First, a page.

“The bi­o­log­ics ac­count for some­thing like 80% of the to­tal mar­ket size of pso­ri­a­sis but it’s on­ly some­thing like 6% of the pa­tients,” CFO John Smither pre­vi­ous­ly told End­points News. “We’re try­ing to solve a dif­fer­ent thing by ac­tu­al­ly treat­ing more pa­tients at a more cost-ef­fec­tive price” — a sweet spot where pa­tients won’t need physi­cian ap­proval to get re­im­burse­ment.

Bhaskar Chaud­huri

Smither owns 1.1% of the stock, while CEO Frank Watan­abe — an Am­gen vet in­volved in the mar­ket­ing of En­brel — holds 4.1%. Watan­abe’s com­pen­sa­tion pack­age for 2019 came in at $970,546.

But Fra­zier, led by Bhaskar Chaud­huri, re­mains the largest share­hold­er, hav­ing start­ed the com­pa­ny around three years ago, at 36.9%. Bain Cap­i­tal and Or­biMed, which were brought in dur­ing Se­ries B, claim 13.5% and 15.1%, re­spec­tive­ly.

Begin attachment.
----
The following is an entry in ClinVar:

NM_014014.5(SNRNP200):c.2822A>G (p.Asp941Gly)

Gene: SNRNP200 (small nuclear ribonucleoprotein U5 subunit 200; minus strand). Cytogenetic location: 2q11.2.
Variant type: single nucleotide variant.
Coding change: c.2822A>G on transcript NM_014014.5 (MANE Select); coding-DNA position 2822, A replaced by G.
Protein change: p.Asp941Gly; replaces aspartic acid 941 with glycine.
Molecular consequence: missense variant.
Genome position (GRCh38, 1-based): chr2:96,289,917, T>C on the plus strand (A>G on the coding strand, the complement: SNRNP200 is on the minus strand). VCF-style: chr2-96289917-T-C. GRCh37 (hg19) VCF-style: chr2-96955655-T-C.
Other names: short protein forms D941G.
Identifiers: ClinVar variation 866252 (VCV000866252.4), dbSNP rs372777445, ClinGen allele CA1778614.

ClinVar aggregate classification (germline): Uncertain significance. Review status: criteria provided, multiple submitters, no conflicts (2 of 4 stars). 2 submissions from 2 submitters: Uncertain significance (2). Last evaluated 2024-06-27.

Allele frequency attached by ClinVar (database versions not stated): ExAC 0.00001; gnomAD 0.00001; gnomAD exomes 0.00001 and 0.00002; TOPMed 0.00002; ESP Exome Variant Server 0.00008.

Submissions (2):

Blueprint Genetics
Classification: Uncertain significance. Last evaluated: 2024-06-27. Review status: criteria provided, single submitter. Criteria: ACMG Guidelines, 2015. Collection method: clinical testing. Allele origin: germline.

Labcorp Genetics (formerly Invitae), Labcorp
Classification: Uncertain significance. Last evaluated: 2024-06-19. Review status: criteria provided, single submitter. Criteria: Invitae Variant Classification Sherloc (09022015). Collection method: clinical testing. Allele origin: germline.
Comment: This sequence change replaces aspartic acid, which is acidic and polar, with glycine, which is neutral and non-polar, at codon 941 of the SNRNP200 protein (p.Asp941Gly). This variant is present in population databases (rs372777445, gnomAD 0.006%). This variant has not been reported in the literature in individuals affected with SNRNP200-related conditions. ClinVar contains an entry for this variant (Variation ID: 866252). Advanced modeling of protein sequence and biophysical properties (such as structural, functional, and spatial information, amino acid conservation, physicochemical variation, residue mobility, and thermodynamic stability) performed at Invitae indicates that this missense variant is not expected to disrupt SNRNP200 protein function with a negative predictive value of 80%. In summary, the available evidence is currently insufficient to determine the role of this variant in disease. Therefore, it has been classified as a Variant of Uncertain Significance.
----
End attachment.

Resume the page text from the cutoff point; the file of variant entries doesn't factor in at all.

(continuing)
Fangliang Zhang, AP Images

UP­DAT­ED: Leg­end fetch­es $424 mil­lion, emerges as biggest win­ner yet in pan­dem­ic IPO boom as shares soar

Amid a flurry of splashy pandemic IPOs, a J&J-partnered Chinese biotech has emerged with one of the largest public raises in biotech history.

Legend Biotech, the Nanjing-based CAR-T developer, has raised $424 million on NASDAQ. The biotech had originally filed for a still-hefty $350 million, based on a range of $18-$20, but managed to fetch $23 per share, allowing them to well-eclipse the massive raises from companies like Allogene, Juno, Galapagos, though they’ll still fall a few dollars short of Moderna’s record-setting $600 million raise from 2018.

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Is a pow­er­house Mer­ck team prepar­ing to leap past Roche — and leave Gilead and Bris­tol My­ers be­hind — in the race to TIG­IT dom­i­na­tion?

Roche caused quite a stir at ASCO with its first look at some positive — but not so impressive — data for their combination of Tecentriq with their anti-TIGIT drug tiragolumab. But some analysts believe that Merck is positioned to make a bid — soon — for the lead in the race to a second-wave combo immuno-oncology approach with its own ambitious early-stage program tied to a dominant Keytruda.

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As it hap­pened: A bid­ding war for an an­tibi­ot­ic mak­er in a mar­ket that has rav­aged its peers

In a bewildering twist to the long-suffering market for antibiotics — there has actually been a bidding war for an antibiotic company: Tetraphase.